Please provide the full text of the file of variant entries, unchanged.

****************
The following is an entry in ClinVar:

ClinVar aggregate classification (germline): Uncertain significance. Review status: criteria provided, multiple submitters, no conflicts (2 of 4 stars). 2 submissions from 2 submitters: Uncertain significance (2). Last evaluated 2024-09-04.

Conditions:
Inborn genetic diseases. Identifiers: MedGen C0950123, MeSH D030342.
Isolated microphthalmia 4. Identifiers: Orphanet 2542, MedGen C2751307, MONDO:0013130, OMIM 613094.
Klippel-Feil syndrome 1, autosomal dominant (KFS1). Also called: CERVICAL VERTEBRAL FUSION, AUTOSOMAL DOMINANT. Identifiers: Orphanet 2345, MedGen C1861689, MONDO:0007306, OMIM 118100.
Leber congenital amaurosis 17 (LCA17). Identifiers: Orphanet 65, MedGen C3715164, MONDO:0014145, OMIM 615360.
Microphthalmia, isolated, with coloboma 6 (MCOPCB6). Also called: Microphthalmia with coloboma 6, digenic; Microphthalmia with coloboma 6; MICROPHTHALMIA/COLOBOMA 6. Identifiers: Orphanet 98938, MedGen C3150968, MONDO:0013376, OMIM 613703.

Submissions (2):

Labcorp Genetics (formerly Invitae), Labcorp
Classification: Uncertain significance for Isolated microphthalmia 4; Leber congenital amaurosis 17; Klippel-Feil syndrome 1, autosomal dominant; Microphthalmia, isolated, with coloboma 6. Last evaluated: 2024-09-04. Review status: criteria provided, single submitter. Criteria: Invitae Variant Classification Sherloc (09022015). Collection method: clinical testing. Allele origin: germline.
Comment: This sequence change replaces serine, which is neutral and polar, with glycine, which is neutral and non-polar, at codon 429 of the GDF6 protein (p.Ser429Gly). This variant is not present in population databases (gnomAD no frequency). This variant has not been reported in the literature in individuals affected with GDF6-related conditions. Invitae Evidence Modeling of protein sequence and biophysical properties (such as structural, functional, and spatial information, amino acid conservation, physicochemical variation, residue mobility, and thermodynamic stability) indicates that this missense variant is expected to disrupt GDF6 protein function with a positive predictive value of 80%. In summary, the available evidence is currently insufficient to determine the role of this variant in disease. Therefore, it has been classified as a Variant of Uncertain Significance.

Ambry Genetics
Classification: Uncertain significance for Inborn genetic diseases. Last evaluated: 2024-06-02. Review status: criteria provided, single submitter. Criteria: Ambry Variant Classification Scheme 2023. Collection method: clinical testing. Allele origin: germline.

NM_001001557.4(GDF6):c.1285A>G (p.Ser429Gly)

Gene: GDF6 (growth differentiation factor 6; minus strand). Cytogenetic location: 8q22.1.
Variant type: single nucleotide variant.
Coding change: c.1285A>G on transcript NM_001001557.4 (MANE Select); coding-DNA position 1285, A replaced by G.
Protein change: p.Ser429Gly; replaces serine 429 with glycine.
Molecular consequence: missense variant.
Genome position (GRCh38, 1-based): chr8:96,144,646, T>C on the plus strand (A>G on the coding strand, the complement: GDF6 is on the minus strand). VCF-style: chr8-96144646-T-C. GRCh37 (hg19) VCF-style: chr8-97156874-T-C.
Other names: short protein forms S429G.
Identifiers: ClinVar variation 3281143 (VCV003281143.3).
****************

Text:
The following is an entry in ClinVar:

ClinVar aggregate classification (germline): Uncertain significance. Review status: criteria provided, multiple submitters, no conflicts (2 of 4 stars). 2 submissions from 2 submitters: Uncertain significance (2). Last evaluated 2024-09-04.

Conditions:
Inborn genetic diseases. Identifiers: MedGen C0950123, MeSH D030342.
Isolated microphthalmia 4. Identifiers: Orphanet 2542, MedGen C2751307, MONDO:0013130, OMIM 613094.
Klippel-Feil syndrome 1, autosomal dominant (KFS1). Also called: CERVICAL VERTEBRAL FUSION, AUTOSOMAL DOMINANT. Identifiers: Orphanet 2345, MedGen C1861689, MONDO:0007306, OMIM 118100.
Leber congenital amaurosis 17 (LCA17). Identifiers: Orphanet 65, MedGen C3715164, MONDO:0014145, OMIM 615360.
Microphthalmia, isolated, with coloboma 6 (MCOPCB6). Also called: Microphthalmia with coloboma 6, digenic; Microphthalmia with coloboma 6; MICROPHTHALMIA/COLOBOMA 6. Identifiers: Orphanet 98938, MedGen C3150968, MONDO:0013376, OMIM 613703.

Submissions (2):

Labcorp Genetics (formerly Invitae), Labcorp
Classification: Uncertain significance for Isolated microphthalmia 4; Leber congenital amaurosis 17; Klippel-Feil syndrome 1, autosomal dominant; Microphthalmia, isolated, with coloboma 6. Last evaluated: 2024-09-04. Review status: criteria provided, single submitter. Criteria: Invitae Variant Classification Sherloc (09022015). Collection method: clinical testing. Allele origin: germline.
Comment: This sequence change replaces serine, which is neutral and polar, with glycine, which is neutral and non-polar, at codon 429 of the GDF6 protein (p.Ser429Gly). This variant is not present in population databases (gnomAD no frequency). This variant has not been reported in the literature in individuals affected with GDF6-related conditions. Invitae Evidence Modeling of protein sequence and biophysical properties (such as structural, functional, and spatial information, amino acid conservation, physicochemical variation, residue mobility, and thermodynamic stability) indicates that this missense variant is expected to disrupt GDF6 protein function with a positive predictive value of 80%. In summary, the available evidence is currently insufficient to determine the role of this variant in disease. Therefore, it has been classified as a Variant of Uncertain Significance.

Ambry Genetics
Classification: Uncertain significance for Inborn genetic diseases. Last evaluated: 2024-06-02. Review status: criteria provided, single submitter. Criteria: Ambry Variant Classification Scheme 2023. Collection method: clinical testing. Allele origin: germline.

NM_001001557.4(GDF6):c.1285A>G (p.Ser429Gly)

Gene: GDF6 (growth differentiation factor 6; minus strand). Cytogenetic location: 8q22.1.
Variant type: single nucleotide variant.
Coding change: c.1285A>G on transcript NM_001001557.4 (MANE Select); coding-DNA position 1285, A replaced by G.
Protein change: p.Ser429Gly; replaces serine 429 with glycine.
Molecular consequence: missense variant.
Genome position (GRCh38, 1-based): chr8:96,144,646, T>C on the plus strand (A>G on the coding strand, the complement: GDF6 is on the minus strand). VCF-style: chr8-96144646-T-C. GRCh37 (hg19) VCF-style: chr8-97156874-T-C.
Other names: short protein forms S429G.
Identifiers: ClinVar variation 3281143 (VCV003281143.3).